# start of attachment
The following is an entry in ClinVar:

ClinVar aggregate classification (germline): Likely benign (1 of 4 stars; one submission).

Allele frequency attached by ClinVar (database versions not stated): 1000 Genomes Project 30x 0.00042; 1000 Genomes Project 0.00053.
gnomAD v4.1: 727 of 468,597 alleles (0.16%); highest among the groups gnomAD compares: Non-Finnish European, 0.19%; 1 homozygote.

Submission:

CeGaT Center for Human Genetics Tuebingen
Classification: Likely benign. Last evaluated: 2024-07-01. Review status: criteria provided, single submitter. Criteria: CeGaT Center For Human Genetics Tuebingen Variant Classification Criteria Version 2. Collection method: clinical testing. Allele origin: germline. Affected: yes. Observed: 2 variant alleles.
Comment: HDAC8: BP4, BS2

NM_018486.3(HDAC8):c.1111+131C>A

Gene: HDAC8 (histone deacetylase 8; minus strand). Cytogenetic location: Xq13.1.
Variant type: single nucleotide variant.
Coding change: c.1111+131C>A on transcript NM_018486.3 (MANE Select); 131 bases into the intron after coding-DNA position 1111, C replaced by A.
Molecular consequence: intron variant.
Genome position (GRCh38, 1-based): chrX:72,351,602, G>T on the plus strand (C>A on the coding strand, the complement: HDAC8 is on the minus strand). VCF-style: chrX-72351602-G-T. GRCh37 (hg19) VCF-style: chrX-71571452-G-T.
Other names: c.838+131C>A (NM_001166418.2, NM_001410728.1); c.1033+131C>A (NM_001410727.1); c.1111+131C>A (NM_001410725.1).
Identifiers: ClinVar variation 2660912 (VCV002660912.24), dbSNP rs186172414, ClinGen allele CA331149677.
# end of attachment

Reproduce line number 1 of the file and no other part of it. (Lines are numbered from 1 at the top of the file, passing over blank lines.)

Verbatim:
The following is an entry in ClinVar: